Various accounts of cognition and semantic representations have highlighted that, for some concepts, different factors may influence category and typicality judgements. In particular, some features may be more salient in categorisation tasks while other features are more salient when assessing typicality. In this paper we explore the extent to which this is the case for English spatial prepositions and discuss the implications for pragmatic strategies and semantic models. We hypothesise that object-specific features — related to object properties and affordances — are more salient in categorisation, while geometric and physical relationships between objects are more salient in typicality judgements. In order to test this hypothesis we conducted a study using virtual environments to collect both category and typicality judgements in 3D scenes. Based on the collected data we cannot verify the hypothesis and conclude that object-specific features appear to be salient in both category and typicality judgements, further evidencing the need to include these types of features in semantic models.
Radiology reports contain important clinical information about patients which are often tied through spatial expressions. Spatial expressions (or triggers) are mainly used to describe the positioning of radiographic findings or medical devices with respect to some anatomical structures. As the expressions result from the mental visualization of the radiologist’s interpretations, they are varied and complex. The focus of this work is to automatically identify the spatial expression terms from three different radiology sub-domains. We propose a hybrid deep learning-based NLP method that includes – 1) generating a set of candidate spatial triggers by exact match with the known trigger terms from the training data, 2) applying domain-specific constraints to filter the candidate triggers, and 3) utilizing a BERT-based classifier to predict whether a candidate trigger is a true spatial trigger or not. The results are promising, with an improvement of 24 points in the average F1 measure compared to a standard BERT-based sequence labeler.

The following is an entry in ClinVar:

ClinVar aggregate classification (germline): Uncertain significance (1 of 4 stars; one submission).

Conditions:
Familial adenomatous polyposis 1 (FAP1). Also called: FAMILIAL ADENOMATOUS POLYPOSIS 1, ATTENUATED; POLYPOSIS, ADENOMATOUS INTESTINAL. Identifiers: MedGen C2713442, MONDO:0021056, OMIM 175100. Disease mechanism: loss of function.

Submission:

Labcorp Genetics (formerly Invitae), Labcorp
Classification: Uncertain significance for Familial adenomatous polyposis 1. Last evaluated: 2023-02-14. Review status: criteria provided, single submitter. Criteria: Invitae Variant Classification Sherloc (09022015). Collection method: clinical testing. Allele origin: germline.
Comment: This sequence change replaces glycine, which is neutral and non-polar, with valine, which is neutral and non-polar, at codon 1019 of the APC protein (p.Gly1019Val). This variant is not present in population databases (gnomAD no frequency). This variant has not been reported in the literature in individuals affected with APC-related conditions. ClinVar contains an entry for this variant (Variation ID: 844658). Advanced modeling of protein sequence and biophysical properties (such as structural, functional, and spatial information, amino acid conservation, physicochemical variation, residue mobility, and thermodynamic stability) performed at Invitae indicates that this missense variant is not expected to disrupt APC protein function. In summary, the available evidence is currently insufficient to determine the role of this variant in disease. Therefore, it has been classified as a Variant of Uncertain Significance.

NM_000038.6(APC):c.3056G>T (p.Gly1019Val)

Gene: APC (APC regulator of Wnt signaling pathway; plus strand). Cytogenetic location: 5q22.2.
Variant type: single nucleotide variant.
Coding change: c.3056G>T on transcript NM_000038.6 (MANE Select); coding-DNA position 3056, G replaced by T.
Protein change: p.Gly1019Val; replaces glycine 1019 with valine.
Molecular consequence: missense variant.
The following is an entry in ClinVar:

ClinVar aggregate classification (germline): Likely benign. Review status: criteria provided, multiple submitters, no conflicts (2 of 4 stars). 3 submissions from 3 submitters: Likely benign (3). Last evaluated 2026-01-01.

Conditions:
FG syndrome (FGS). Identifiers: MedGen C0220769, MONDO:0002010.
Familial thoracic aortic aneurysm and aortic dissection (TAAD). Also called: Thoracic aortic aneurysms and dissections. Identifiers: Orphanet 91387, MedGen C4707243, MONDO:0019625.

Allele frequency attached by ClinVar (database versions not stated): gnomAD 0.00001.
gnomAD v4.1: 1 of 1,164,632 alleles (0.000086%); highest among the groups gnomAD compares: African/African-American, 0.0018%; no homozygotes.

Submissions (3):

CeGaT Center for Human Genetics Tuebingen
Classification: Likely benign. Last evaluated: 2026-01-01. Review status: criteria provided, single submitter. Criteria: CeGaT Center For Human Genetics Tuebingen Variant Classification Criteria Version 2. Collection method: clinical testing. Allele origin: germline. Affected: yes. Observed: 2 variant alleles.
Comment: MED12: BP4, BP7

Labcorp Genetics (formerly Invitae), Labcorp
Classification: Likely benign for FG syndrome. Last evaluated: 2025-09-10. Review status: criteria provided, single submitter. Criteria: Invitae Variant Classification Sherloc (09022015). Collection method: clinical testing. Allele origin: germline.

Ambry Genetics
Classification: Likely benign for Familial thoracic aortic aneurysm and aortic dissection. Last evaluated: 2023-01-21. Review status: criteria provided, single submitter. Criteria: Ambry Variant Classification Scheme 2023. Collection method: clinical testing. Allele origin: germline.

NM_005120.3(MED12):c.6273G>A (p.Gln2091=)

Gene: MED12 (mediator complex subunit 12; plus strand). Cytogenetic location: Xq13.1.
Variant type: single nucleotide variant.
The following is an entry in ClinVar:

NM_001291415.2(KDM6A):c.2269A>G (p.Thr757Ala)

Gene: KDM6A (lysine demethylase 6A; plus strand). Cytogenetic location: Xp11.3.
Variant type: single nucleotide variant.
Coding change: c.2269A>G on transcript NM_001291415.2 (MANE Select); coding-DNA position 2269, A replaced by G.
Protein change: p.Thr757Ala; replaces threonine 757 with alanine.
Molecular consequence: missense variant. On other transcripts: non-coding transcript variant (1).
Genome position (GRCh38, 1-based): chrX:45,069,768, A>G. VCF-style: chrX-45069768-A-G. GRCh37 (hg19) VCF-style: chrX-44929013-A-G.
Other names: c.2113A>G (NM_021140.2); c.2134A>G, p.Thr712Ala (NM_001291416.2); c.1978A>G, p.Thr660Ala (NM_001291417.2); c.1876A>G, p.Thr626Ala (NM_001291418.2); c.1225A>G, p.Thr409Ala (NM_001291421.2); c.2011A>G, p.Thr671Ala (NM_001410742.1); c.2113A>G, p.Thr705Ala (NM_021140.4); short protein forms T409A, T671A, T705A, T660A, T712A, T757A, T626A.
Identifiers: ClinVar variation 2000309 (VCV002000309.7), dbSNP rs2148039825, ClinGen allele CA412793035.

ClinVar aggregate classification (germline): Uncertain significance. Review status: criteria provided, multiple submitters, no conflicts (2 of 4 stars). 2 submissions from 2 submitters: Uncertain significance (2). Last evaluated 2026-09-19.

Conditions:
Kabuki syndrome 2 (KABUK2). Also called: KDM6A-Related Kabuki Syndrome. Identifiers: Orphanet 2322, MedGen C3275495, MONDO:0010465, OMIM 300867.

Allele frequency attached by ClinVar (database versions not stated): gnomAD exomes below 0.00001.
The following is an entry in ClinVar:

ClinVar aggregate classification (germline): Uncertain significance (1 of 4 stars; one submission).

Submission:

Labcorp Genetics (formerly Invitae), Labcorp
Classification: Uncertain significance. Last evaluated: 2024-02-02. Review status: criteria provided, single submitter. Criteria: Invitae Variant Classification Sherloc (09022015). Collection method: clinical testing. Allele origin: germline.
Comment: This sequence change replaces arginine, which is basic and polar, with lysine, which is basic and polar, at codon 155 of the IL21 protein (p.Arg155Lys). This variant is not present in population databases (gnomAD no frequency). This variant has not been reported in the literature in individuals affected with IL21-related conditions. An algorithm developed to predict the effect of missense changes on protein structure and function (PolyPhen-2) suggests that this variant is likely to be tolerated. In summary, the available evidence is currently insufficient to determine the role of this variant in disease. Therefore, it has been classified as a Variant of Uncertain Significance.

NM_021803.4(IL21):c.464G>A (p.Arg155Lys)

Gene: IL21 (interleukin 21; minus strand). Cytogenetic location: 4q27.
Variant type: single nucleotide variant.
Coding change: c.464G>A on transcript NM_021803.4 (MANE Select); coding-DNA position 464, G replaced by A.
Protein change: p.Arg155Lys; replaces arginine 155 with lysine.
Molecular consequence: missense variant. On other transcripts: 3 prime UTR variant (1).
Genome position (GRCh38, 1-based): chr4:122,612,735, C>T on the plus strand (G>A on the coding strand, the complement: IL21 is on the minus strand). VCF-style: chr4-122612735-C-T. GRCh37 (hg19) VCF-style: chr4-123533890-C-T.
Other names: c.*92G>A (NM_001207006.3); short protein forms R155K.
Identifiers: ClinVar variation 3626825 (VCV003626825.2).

The Touchdown dataset (Chen et al., 2019) provides instructions by human annotators for navigation through New York City streets and for resolving spatial descriptions at a given location. To enable the wider research community to work effectively with the Touchdown tasks, we are publicly releasing the 29k raw Street View panoramas needed for Touchdown. We follow the process used for the StreetLearn data release (Mirowski et al., 2019) to check panoramas for personally identifiable information and blur them as necessary. These have been added to the StreetLearn dataset and can be obtained via the same process as used previously for StreetLearn. We also provide a reference implementation for both Touchdown tasks: vision and language navigation (VLN) and spatial description resolution (SDR). We compare our model results to those given in (Chen et al., 2019) and show that the panoramas we have added to StreetLearn support both Touchdown tasks and can be used effectively for further research and comparison.